The constellation Pisces is made up of 21 main stars, according to Universe Today. The constellation is the 14th largest constellation, and contains as many as 86 minor stars and other deep-sky objects within its confines.
A:An observer at the equator will see all of the constellations during the course of one year. The polar constellations Polaris and the Southern Cross appear near the horizon, while the rest pass overhead based on the season.
A:The brightest star visible from Earth is the sun. Though it is not exceptionally bright by the standards of other stars, its relative proximity to Earth makes it, by far, the brightest object in the sky, with an apparent magnitude of -26.74.
A:A pattern in the stars is called a constellation. According to the Las Cumbres Observatory Global Telescope Network, the sky is divided into 88 official constellation groups. The constellation groups are referred to as asterisms.
A:The word "Leo" means lion in Latin. The constellation originally represented the ferocious Nemean lion that Hercules strangled to death as one of his 12 labors. According to legend, Zeus was impressed enough to make both of them constellations. Leo is not just a constellation, but one of the 12 constellations that make up the Zodiac. Unlike many constellations, Leo does look something like the creature it depicts.
A:The constellation Pisces is made up of 21 main stars, according to Universe Today. The constellation is the 14th largest constellation, and contains as many as 86 minor stars and other deep-sky objects within its confines.
A:The North Star is another name for the star Polaris. It is called the North Star because its location in the Northern Hemisphere remains constant throughout the year as other stars seem to move around it.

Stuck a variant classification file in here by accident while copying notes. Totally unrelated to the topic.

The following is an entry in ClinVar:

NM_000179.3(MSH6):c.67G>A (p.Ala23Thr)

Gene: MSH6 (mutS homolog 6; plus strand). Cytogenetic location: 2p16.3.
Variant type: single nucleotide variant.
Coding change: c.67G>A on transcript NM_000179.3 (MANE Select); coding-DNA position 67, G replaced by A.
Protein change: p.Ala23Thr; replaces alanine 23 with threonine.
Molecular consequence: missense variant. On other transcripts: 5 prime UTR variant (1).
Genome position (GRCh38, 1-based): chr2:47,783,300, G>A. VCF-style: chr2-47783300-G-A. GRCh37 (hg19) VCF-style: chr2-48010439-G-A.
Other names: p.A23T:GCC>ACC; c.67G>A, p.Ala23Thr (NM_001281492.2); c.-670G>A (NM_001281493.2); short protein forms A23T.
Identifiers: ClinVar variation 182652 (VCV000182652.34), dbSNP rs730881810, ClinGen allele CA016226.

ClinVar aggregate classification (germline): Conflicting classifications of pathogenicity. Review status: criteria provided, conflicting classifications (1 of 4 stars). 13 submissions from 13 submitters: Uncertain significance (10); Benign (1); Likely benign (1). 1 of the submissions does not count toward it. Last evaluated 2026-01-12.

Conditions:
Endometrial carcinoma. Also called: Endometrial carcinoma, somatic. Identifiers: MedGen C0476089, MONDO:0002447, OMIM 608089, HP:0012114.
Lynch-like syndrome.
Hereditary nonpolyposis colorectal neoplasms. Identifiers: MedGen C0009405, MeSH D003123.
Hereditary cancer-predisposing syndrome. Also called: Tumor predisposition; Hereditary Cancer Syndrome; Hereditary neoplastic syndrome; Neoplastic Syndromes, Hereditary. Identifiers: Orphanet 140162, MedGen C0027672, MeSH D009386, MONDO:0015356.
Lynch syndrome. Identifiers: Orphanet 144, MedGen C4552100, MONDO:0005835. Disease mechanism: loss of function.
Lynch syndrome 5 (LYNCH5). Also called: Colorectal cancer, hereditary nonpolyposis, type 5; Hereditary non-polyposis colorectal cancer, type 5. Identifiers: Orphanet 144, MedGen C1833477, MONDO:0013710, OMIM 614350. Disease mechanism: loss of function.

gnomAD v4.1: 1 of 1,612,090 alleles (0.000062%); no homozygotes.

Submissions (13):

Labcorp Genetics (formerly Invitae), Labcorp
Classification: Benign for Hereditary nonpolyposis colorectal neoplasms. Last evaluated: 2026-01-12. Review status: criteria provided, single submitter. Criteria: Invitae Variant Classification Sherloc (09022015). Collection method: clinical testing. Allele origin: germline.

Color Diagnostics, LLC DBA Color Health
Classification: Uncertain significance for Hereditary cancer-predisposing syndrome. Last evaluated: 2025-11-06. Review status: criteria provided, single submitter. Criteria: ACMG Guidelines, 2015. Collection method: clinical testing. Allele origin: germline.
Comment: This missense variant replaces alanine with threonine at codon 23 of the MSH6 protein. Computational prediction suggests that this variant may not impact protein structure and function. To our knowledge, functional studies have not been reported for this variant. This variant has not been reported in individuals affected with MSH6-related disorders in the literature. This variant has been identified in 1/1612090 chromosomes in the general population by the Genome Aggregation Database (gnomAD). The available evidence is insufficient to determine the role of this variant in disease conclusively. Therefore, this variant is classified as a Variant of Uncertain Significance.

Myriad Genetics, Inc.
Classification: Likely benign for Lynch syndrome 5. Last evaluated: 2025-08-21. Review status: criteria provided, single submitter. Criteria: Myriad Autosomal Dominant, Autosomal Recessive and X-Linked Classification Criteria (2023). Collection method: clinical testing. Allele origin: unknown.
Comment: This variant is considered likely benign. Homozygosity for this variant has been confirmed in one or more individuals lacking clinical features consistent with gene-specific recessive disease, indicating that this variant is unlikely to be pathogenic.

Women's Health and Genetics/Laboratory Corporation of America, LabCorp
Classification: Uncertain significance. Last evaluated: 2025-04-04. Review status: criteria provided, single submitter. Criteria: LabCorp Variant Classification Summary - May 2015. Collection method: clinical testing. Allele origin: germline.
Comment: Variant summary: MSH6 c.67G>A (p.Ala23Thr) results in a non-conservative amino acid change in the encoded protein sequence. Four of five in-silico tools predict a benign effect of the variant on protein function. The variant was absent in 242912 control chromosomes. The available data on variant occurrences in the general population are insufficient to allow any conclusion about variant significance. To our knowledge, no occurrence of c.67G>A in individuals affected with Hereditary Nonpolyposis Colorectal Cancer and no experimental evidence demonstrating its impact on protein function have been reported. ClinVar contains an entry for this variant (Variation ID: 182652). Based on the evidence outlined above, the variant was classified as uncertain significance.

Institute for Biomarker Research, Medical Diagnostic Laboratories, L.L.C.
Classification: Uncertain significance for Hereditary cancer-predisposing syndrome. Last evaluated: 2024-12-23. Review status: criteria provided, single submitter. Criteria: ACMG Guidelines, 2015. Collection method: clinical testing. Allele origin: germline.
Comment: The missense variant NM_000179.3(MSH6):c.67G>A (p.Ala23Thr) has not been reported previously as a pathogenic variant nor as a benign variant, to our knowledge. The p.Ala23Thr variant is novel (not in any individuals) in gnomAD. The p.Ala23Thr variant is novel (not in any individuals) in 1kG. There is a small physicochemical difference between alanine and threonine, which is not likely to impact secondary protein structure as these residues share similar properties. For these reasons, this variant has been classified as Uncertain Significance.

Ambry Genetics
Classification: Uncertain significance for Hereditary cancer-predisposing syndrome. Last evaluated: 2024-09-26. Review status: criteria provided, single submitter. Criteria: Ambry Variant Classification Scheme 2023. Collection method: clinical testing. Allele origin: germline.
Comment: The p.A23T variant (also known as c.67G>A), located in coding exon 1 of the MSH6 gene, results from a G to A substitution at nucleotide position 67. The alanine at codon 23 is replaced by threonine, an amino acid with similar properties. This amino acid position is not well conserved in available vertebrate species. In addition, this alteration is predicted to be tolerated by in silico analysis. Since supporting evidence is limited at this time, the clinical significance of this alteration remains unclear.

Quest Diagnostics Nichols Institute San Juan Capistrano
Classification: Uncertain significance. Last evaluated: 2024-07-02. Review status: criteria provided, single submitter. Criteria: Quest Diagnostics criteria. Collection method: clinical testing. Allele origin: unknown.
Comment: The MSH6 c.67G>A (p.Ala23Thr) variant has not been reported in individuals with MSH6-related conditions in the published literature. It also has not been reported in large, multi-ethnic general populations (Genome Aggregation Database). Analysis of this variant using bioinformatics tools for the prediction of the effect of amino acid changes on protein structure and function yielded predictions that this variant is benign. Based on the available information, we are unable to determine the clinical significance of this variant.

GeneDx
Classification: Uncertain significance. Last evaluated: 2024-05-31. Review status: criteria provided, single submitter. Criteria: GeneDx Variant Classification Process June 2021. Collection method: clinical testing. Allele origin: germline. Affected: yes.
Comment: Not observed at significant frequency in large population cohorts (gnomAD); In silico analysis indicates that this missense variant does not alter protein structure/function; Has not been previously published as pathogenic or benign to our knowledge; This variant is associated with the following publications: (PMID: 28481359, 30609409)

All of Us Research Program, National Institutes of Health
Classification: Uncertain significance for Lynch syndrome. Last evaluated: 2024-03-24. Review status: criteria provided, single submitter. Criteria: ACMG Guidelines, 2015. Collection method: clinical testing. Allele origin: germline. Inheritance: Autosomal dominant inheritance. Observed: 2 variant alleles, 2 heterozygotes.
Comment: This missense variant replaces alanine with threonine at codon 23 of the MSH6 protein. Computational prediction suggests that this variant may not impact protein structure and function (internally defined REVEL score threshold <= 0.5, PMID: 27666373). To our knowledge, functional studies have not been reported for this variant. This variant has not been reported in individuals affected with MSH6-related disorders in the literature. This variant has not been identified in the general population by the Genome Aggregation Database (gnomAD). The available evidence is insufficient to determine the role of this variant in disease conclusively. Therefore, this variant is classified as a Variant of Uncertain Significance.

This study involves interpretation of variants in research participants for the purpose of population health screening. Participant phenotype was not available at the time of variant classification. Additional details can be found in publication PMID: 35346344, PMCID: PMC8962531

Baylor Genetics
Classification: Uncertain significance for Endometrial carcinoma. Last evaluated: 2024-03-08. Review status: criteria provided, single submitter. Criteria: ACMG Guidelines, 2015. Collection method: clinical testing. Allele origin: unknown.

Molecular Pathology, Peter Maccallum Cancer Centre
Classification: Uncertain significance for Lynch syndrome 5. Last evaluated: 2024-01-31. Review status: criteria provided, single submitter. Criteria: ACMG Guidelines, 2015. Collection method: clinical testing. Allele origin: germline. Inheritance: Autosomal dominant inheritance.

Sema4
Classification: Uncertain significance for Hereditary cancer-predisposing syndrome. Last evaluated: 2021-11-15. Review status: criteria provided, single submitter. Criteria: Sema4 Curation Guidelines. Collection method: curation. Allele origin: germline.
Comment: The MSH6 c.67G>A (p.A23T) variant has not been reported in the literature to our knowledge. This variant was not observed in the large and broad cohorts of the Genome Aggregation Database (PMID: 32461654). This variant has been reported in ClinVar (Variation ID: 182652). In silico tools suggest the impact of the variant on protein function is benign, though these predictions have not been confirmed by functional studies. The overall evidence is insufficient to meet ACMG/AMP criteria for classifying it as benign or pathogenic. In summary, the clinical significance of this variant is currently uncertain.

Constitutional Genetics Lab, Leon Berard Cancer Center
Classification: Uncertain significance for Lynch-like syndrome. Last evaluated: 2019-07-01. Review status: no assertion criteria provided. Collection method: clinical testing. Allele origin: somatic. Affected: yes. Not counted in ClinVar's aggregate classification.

A:According to Sky-Watch, two of the most famous constellations are Ursa Major, the big bear, and Orion, the hunter. Ursa Major stands out because it contains the well-known Big Dipper. Orion is popular because it is near the equator and can be seen from any place on the planet.
A:A red giant star ranges from 62 million to 621 million miles in diameter, or 100 to 1,000 times the size of the sun. However, red giants have cooler temperatures than the sun because the energy travels over a larger surface area.
A:The constellation Pegasus contains at least 16 stars of magnitude 4 or brighter. Three of the four stars in the Great Square belong to Pegasus. Alpheratz, the star at the northeast corner of the square, was designated as the alpha star of the constellation Andromeda.
A:A star is born through the combination of interstellar particles from clouds of dust and gas. The birth of a star requires a disturbance, such as the movement of a comet through the particles, to start the formation.
A:Most constellation maps, or star charts, are circular and labelled with the four cardinal directions and the names of constellations and their major stars. Star charts are also marked with the time of year they represent as well as the viewing latitude they represent.
A:The constellation Leo is visible most nights of the year to stargazers in the Northern Hemisphere. Leo rises before midnight starting in November and is visible in the evening sky through the following July. August is the only month of the year when Leo is not visible at night.
A:Some interesting facts about Cassiopeia are that she was the wife of Cepheus, the King of Ethiopia. Together, they were the parents of Andromeda, a girl known for her beauty. Cassiopeia was also a beautiful woman, but possessed of such vanity that she bragged that she was more beautiful than the Nereids. These sea nymphs were not only beautiful, but also the daughters of Nereus, a god of the sea.
A:While Capella appears to be a single star, it is actually a group of four stars that make up the sixth-brightest object in the night sky. The two stars that make up the brightest part of Capella have a surface temperature comparable to the Sun, about 4,900 degrees Kelvin.
A:A star constellations chart is useful for determining the viewer's position on Earth by comparing the locations of visible stars. Constellation charts are also useful for astronomers in plotting the locations of the stars and the Earth.
A:Pisces, one of the dimmest constellations of the zodiac, lays just north of the celestial equator. It is located east of the constellation Aquarius, south of Andromeda and Pegasus, west of Aries and north of Cetus. For stargazers in the Northern Hemisphere, Pisces is visible before midnight from August through February. Its highlights include a circlet of stars marking the western fish's head and the 10th magnitude spiral galaxy M74.